DOI: 10.4103/ijmr.IJMR_504_20
Quick Response Code:
[Downloaded free from http://www.ijmr.org.in on Monday, March 23, 2020, IP: 59.94.234.25]
2 INDIAN J MED RES, 2020
As per the World Health Organization (WHO),
85,403 cases of coronavirus disease 2019 (COVID-19)
were reported globally, as of February 29, 2020,
including 79,394 cases (2838 deaths) from China and
6009 cases (86 deaths) from 53 other countries/territories/
areas1. Initially, all of the cases detected in countries
other than China were linked to infected cases from
China, with subsequent generation of cases in some
of the countries, the latest being Japan, South Korea
and Italy. Considering the high population mobility
through air travel and the documented person-to-person
transmission, the WHO provided an advisory on exit
screening in countries with the ongoing transmission
of COVID-19 and entry screening in countries
without transmission, including screening for the
signs and symptoms of respiratory infection with
focus on temperature screening to detect potential
suspects who would require further laboratory tests
for the conrmation of infection2. As per a stochastic,
worldwide, air transportation network dynamic model,
India ranks 17th among the countries at the highest risk
of importation of COVID-19 through air travel3. The
probability of an infected air traveller to come to India
as the nal destination was 0.209 per cent, with the
highest relative import risk in Delhi (0.064%) followed
by Mumbai, Kolkata, Bengaluru, Chennai, Hyderabad
and Kochi3. This in the context of an epidemic that has
already set in and travel from infected areas continues.
The Ministry of Health and Family Welfare (MoHFW)
of India had initially advised to refrain from travelling
to China and quarantine of those coming from China4.
Those returning from Wuhan, China, after January 15,
2020 were to be tested for COVID-19. Those feeling sick
within a month of return from China were advised to report
to the nearest health facility in addition to maintaining
self-isolation at home5. Initially, thermal entry screening
of passengers from China was established at 21 airports
across the country with universal screening for all ights
from China, Hong Kong, Singapore, Thailand, Japan,
South Korea, Iran and Italy. Symptomatic passengers
were advised to volunteer for screening. Similar screening
was in place at international seaports6. Till February 29,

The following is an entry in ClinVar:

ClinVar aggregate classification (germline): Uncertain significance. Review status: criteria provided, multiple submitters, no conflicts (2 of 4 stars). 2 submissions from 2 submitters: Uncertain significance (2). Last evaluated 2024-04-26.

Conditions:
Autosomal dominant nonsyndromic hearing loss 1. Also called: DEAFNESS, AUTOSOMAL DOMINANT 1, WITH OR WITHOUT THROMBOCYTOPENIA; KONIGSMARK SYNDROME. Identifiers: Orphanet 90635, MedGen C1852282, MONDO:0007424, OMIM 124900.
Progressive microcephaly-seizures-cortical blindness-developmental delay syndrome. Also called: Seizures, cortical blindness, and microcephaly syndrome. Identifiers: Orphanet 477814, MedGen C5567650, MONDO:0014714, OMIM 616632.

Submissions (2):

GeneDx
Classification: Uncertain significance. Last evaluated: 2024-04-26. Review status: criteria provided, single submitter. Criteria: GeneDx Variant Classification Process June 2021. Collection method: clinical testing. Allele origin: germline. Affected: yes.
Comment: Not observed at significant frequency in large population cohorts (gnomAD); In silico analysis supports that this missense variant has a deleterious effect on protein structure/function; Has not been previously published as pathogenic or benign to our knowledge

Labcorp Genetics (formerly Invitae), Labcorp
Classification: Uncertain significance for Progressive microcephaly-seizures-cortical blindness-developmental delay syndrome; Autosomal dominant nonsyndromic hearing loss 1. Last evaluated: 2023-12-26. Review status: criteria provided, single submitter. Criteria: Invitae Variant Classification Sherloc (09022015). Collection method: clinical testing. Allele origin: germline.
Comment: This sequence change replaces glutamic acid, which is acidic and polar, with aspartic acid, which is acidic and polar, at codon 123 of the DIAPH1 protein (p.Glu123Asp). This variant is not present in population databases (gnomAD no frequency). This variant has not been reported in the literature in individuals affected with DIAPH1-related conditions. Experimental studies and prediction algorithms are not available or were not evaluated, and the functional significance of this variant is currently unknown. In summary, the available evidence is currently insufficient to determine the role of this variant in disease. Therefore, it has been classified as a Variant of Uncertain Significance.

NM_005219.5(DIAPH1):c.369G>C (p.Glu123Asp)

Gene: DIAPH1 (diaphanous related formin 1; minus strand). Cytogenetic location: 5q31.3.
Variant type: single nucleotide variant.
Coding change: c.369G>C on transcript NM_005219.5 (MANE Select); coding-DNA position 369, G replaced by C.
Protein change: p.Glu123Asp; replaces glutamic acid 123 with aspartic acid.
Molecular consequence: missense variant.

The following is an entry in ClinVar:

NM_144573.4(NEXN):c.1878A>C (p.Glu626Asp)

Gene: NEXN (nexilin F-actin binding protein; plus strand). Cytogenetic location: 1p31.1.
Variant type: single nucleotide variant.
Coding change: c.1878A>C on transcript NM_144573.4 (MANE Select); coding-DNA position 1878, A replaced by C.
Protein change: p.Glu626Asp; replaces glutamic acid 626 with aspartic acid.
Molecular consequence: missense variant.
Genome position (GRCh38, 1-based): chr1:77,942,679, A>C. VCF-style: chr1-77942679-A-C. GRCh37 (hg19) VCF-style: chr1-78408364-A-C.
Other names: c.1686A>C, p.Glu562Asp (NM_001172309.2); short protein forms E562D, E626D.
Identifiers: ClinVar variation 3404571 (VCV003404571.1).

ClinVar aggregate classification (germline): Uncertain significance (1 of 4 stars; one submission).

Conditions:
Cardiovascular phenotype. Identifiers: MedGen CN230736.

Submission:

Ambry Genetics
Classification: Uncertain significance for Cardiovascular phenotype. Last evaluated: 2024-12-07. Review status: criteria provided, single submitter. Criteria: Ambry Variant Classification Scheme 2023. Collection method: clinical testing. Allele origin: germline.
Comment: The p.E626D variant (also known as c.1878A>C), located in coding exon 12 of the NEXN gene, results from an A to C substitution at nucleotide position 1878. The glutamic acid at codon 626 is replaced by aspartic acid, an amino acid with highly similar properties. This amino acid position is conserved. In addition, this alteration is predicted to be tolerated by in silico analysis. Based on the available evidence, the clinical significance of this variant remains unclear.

2020, three cases were reported from India7.
In the absence of a licensed vaccine or effective
therapeutics for COVID-19, in addition to the
non-pharmaceutical measures of hand hygiene and
cough etiquettes, quarantine becomes a critical
strategic containment and mitigation intervention
towards the early detection and isolation of cases to
break the chain of transmission and slow down the
spread of the outbreak. This analysis was done with
the following objectives: (i) is it feasible to prevent, or
delay, the local outbreaks in India through restrictions
on travel from countries with COVID-19 transmission;
and (ii) in the event that COVID-19 transmission
becomes established in India, the extent to which its
impact could be mitigated through quarantine.
Material & Methods
This analysis was based on a simple
Susceptible-Exposed-Infectious-Recovered (SEIR)
model to capture the natural history of COVID-19
and its transmission dynamics. The model structure
is summarised in Fig. 1, with the following governing
equations:
dS S
dt
= −
dE S rE
dt
= −
dI rE I I
dt

=−−
I kE
NN

= +
where the compartments are as follows: susceptible
(S); exposed and infectious but not yet symptomatic
(E); infected and symptomatic (I) and recovered
(R). Model parameters are as follows: among those
Fig. 1. Summary of the model structure used to represent coronavirus
disease 2019 transmission and control in Indian cities. The population
in each metropolitan area is divided into different compartments,
representing states of disease, with ows between compartments
given by the rates shown in the diagram. Thus, susceptible individuals
(S), upon acquiring infection, enter a state of asymptomatic infection
(E) and with some delay develop symptomatic disease (I). It is
assumed that a proportion p of symptomatic cases is subject to
quarantine [I(q)] and the remainder [I(n)] is not. The relative size of
these two populations (p) reects the coverage of quarantine efforts.
Individuals in I(q) are quarantined with an average quarantine delay
(1/δ). Finally, individuals may be cured (R) or die as per recovery
rate (γ) or mortality rate (µ), respectively. Those people who are
successfully quarantined (Q) do not contribute to onward infection.
[Downloaded free from http://www.ijmr.org.in on Monday, March 23, 2020, IP: 59.94.234.25]
MANDAL et al: MATHEMATICAL MODELS FOR COVID-19 INTERVENTIONS IN INDIA 3
exposed, per-capita rate of developing symptoms (r);
among symptomatics, per-capita rates of recovery and
death (γ and µ, respectively) and the average number
of infections caused per day per symptomatic case (β)
and the infectiousness of exposed/asymptomatic cases,
relative to symptomatic (k).
With the evolving understanding of the natural
history of COVID-19 infection, it was assumed that
all infections would go through an asymptomatic
stage lasting three days on an average, followed by
a symptomatic stage, also lasting three days on an
average. Previous work has shown that the extent of
transmission that occurs before symptoms develop can
be an important factor in the feasibility of control8.
The estimates for the basic reproduction number (R0)
range between 1.5 and 4.98-16. In the current study, we
sought to capture a wide range of possible scenarios by
adopting two contrasting scenarios, as listed in Table I.